Sword Snow Stride (2021-22) First Impressions
Although I often lament at the lack of genuinely decent wuxia dramas in the privacy of my humble study, it is something of a consolation to note that they do get made from time to time even if it’s the eleventh screen adaptation of a Jing Yong novel. While it certainly doesn’t hurt that a versatile actor like Zhang Ruoyun with a good track record lends his name and his efforts to a project, it’s no guarantee of any kind of artistic merit. Fortunately for those of us who love the genre, this is a quality production. The comparisons with Joy of Life are inevitable not just because it is another of Zhang Ruoyun’s recent foray into the genre prior to the release of this, but because Sword Snow Stride plays the same kinds of narrative games that its predecessor did. For the most part it is an amusing exercise watching beloved wuxia tropes come to life only to be gently poked fun of and sometimes perhaps even subverted to make a point.
There’s a lot to like about Sword Snow Stride — the English title is an alliterative nightmare that looks good on paper but is in actual fact a troublesome tongue twister to guaranteed to tangle the tongue. First, in this fictional landscape there’s a good-hearted, clever male lead, a seeming gentleman of leisure who has no appetite for martial arts and is satisfied (at first) with relying on his wits to get by. The early phase of this show is clearly to get him to accept his birthright and get off his proverbial rear end to take over the family business. Which is… to maintain hard earned peace in the land. It’s a job he would rather not have to take on although it doesn’t take long for the outsider to see that he obviously has the brains to play the long game. “Everyone should be able to live the sort of life they want” is the anachronistic mantra he parrots in order to rationalize his slothful ways. It’s a bit of luxury thinking that only the heir of a warlord can indulge in. For a while at least. It’s true enough that he never asked to be his father’s son but who does? I imagine that this is the start to the journey of a reluctant hero who has heard the call many a time but have only just heeded it because it is finally dawned on him that if he wants to protect the people he truly cares about, sitting around the family home fishing in the family lake chomping on seasonal fruits won’t cut it. Like his antecessor Spider Man, heaven has graced him with abilities that is undoubtedly meant for much bigger and dangerous things.
Zhang Ruoyun, as one might expect, is very good in the role because he strikes the right balance with the character quirks of Xu Fengnian with his vulnerabilities and eccentric cunning. Clearly he enjoys inhabiting the character’s headspace and his world while he grows into the role that Fengnian was born to assume. Destiny awaits the young heir and the journey is guaranteed to be a long arduous one.
As the show progresses it becomes clear that the Xu family is not your garden variety privilege-people-who-live-next-door. Xu Xiao (Hu Jun) the patriarch is a great restless mind taking cover behind a crazy-uncle indulgent-dad facade. At other times he even dons the machiavellian persona when it suits. However, there’s no doubting his ability to see the big picture and scheme like the Boss. Aside from third child Fengnian, his progeny are all gifted in their own way. The youngest Xu Longxiang was born with superhuman strength and the second daughter is a shrewish prodigy studying at the prestigious Shangyin Academy.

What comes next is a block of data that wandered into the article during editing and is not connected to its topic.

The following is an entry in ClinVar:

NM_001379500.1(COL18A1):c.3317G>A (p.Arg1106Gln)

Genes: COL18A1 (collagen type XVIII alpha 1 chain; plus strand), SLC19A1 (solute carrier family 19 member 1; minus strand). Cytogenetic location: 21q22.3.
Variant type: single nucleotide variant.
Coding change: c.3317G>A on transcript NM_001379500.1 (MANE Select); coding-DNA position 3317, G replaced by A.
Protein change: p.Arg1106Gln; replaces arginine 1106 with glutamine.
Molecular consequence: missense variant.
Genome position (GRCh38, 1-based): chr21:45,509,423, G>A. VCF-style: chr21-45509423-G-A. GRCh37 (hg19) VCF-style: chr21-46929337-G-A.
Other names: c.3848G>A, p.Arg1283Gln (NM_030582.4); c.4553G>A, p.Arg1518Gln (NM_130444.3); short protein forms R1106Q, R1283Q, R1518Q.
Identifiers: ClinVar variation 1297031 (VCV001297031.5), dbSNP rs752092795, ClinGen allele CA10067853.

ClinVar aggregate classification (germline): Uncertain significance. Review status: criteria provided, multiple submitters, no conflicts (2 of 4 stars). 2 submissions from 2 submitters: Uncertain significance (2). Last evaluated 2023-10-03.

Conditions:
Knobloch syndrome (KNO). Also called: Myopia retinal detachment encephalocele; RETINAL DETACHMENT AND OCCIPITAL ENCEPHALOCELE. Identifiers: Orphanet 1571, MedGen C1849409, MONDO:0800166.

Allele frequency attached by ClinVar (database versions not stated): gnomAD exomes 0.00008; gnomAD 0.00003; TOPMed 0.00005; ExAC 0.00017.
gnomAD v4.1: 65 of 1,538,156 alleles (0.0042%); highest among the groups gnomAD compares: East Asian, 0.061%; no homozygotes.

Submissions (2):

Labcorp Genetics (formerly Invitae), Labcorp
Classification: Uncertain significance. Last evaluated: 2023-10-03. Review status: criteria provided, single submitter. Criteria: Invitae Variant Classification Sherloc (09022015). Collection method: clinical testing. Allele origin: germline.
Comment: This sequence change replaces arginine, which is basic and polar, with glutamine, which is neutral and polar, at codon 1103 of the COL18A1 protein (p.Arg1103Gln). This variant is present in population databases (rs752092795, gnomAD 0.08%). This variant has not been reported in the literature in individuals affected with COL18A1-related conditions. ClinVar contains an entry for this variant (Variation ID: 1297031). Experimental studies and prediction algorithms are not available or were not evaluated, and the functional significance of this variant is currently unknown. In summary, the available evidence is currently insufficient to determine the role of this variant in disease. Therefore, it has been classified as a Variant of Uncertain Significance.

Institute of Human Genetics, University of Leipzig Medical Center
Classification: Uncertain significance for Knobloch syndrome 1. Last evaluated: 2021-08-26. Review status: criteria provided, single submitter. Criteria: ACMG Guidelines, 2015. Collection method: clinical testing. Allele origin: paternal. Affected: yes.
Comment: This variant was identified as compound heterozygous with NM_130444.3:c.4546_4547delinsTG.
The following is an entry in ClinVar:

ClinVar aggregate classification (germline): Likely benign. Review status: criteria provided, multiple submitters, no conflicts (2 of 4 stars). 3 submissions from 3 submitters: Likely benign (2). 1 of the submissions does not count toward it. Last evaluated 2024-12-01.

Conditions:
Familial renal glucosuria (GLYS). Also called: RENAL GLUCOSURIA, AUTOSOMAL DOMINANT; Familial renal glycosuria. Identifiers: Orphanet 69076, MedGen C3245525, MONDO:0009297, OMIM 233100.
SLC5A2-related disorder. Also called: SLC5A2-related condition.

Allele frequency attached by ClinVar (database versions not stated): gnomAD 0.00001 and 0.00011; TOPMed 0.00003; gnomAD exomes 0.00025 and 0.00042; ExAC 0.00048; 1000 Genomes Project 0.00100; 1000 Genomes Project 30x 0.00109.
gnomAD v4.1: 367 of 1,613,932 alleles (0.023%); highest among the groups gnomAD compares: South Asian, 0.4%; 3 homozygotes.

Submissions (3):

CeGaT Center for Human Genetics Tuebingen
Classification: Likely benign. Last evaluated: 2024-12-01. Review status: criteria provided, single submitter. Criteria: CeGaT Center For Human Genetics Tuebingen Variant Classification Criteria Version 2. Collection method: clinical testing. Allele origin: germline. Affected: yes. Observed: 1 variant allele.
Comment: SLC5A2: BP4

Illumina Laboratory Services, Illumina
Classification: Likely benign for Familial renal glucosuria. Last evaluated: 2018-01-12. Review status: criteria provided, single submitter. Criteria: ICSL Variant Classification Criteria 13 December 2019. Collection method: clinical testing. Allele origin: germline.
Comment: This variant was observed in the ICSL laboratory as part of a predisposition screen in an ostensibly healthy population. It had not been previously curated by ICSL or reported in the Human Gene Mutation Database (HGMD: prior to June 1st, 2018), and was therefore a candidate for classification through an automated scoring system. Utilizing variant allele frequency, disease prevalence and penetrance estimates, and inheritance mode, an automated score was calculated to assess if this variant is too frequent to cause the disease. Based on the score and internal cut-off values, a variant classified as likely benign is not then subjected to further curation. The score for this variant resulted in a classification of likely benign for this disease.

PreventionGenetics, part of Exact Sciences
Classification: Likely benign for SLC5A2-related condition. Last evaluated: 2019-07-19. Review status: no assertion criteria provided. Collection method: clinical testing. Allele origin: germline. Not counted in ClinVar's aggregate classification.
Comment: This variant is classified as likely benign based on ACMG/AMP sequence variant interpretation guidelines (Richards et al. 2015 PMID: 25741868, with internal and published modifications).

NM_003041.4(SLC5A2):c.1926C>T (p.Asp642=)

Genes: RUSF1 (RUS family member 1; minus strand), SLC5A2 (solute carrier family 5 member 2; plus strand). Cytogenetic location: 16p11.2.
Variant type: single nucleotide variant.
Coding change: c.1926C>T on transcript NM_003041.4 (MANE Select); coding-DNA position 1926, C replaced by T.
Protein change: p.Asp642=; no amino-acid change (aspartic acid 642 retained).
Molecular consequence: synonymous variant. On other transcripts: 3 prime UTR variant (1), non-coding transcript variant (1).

It is the duty of the Xu family to watch over territory of Beiliang but there are many in the upper echelons of that world who are uncomfortable with the amount of power they hold. There’s plenty for the civic minded clan to do while fending off assassination attempts on Fengnian’s life and playing court politics on the side. It’s often dirty business but somebody has to do it so that there’s lasting peace in the land.
Admittedly the show starts off slowly (it really plods for the first 12 to 15 episodes) and it is talky. Very talky. There are long stretches of dialogue, loads of exposition and I’m often left wondering how much of it is necessary in the scheme of things. But clearly I have a preference for “show” over “tell”. To be frank, I didn’t find the earlier episodes impressive but the potential was always there with the massive ensemble of characters that come with distinct calling cards. Like many of his counterparts in traditional wuxia narrative, Fengnian has many teachers which he meets throughout his odyssey and is accompanied by a harem of sorts. In those first two or three episodes my brain reached for Chu Liu Xiang but really it’s a harem with almost no romance attached. There’s a possibility however, of romance with the one lass in this troupe but I’m surprisingly blase about its prospects.
12 episodes later, I feel that my patience has finally paid off and each episode is much more interesting than the next especially when Fengnian reluctantly acknowledges that he might actually have the motivation to be the leader that everyone already knows he’s capable of being. The best thing about this show is the main political players who are bright bearded fellows playing a rough game of chess. There’s plenty of scope for backstabbing, plotting and triangulating that goes all the way to the top. For those delightful enticements I’m hogging a front row seat cheering on the Xu family as they navigate the viper’s nest.